ATLANTA - If you're having trouble finding a rental you can afford, it's not your imagination. If you're having trouble paying rent, you're not alone. Metro Atlanta has one of the highest eviction rates in the country.
Just go to eviction court and you will see the faces of families who are being told one after another they have seven days to vacate and find and a new place to live. A recent study by the Federal Reserve Bank of Atlanta reveals, no, it's not because they are lazy or won't work. It's a problem that working families have little control over.
This is what losing your home looks like - your worldly belongings carried to the street in the rain for strangers to rummage through. A tenant lawyer tells us that in recent years Atlanta has lost 5,000 affordable rental units. Those complexes often were torn down replaced with high-end homes.
This is what losing your home feels like.
"I'm sorry I'm a little distraught right now," a weeping 24-year-old told a judge in Fulton Magistrate Court.
Lamarcia Dill, who works full time, is getting evicted. This single mom is confused.
"I'm not understanding, your Honor."
And, out-gunned by a landlord who brought a lawyer.
This is the scene day in and day out at Fulton's dispossessory court. Working families, largely women, getting evicted.
Elora Raymond with the Atlanta Federal Reserve headed a study that takes a deep dive into why Atlanta sits near the top nationally for evictions.
Twenty-two percent of rental households in Fulton County receive an eviction notice, or did receive an eviction notice in 2015," said Raymond, a Georgia Tech doctoral candidate.
That's one in five families who get a notice they're getting kicked out. Today in metro Atlanta the working poor are too often spending 50 percent of their paycheck on rent.
"The ability of our clients to survive always kind of impresses me," said Michael Lucas of the Atlanta Volunteer Lawyers Foundation. He fights on behalf of tenants.
"Families are stretched so thin to be able to make that rent every month there's no margin of error. Getting less hours just one week in your job and you're facing eviction," he told us.
The problem has never been as clear as it is at Atlanta's Thomasville Heights Elementary School where it has an annual 40 percent turnover rate.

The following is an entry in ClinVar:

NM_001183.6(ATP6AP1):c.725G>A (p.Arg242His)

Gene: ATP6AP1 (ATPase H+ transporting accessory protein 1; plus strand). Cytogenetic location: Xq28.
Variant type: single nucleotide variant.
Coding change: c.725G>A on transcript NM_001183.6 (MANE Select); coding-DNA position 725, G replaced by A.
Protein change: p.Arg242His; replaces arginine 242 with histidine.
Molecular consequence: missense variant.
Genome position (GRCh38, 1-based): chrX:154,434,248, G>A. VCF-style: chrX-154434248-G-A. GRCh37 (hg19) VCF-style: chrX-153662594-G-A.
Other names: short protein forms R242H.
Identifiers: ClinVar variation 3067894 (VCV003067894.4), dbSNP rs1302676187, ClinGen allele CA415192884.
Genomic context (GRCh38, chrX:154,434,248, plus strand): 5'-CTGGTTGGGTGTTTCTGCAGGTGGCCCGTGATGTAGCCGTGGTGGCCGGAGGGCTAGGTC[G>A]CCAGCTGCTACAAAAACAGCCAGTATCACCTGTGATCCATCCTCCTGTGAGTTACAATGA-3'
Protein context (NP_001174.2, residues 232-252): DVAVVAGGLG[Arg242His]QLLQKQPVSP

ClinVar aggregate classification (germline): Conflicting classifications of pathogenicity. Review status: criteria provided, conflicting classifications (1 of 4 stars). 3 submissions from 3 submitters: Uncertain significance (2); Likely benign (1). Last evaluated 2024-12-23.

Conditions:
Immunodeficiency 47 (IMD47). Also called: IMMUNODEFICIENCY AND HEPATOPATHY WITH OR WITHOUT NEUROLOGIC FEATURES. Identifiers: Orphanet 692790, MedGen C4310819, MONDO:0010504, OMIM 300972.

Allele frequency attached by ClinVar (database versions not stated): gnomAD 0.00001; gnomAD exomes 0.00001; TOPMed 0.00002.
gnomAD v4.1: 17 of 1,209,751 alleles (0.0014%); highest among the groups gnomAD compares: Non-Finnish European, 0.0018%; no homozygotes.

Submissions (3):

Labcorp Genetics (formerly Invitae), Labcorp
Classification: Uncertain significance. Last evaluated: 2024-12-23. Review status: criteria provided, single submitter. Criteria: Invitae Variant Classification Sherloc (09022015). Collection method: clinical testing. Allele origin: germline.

Let's put a face on this. Many of you are parents. Put yourself in their position. You have a second grader. She's making friends in a new school because she was at another school last year. But, after the holidays, things fall apart, and she has to switch to a new school because the family is getting evicted again. Can you imagine?
It's not just an Atlanta problem. It's metro-wide. More and more landlords are investors who live out of state. And, according to the study, they can be less likely to work with struggling renters.
Lamarcia Dill got an eviction notice because she made a mistake. She paid rent, but she stopped paying her landlord for water.
"I just stopped paying it because the water was coming out dirty. It was not a consistent flow. It worked some days. Some days it didn't. It would go in and out," she explained.
Attorney Michael Lucas has some free legal advice. Don't stop paying your rent. Call code enforcement. And document every discussion or agreement in texts or emails.
HOW TO HANDLE A LANDLORD DISPUTE
- - Communicate in writing your complaint and landlord agreement
- - Call code enforcement
- - Seek legal advice
- - Stay polite
"That's great documentation. It's easy to kind of show the back and forth of the conversation and so use that."
Because starting over, again and again, is no way live.
Still visibly upset after leaving the courtroom, Lamarcia Dill said, "I don't have a place to go. I don't even know where to start."
During her appeals process, she got a stay from the judge. But Ms. Dill says she is still unclear of her status.
LINKS TO LEGAL OPTIONS